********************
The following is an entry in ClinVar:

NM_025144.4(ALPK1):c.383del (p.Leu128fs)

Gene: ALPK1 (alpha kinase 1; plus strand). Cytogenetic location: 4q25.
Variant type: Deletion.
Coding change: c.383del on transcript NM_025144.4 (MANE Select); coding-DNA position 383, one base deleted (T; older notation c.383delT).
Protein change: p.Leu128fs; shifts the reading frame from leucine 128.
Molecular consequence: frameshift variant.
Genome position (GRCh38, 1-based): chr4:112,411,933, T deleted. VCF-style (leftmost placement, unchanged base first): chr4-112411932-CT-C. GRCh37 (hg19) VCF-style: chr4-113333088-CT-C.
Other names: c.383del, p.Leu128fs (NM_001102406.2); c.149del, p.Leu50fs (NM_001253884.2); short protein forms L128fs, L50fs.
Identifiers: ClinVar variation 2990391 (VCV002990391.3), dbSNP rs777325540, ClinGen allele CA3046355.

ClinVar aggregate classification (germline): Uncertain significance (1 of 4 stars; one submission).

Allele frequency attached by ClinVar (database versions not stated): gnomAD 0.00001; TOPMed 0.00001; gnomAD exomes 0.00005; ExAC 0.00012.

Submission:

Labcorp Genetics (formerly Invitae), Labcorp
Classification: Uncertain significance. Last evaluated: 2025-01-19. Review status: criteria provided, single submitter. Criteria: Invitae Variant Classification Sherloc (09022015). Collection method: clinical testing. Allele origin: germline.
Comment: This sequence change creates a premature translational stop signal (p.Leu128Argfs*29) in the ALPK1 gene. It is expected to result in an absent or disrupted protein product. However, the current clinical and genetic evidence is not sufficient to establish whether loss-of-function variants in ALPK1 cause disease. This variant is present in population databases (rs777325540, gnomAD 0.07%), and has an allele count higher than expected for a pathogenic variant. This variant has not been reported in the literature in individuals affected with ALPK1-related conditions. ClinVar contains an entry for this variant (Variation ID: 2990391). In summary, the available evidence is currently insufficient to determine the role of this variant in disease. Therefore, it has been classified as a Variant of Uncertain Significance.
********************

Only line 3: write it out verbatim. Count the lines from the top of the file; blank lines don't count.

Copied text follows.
Gene: ALPK1 (alpha kinase 1; plus strand). Cytogenetic location: 4q25.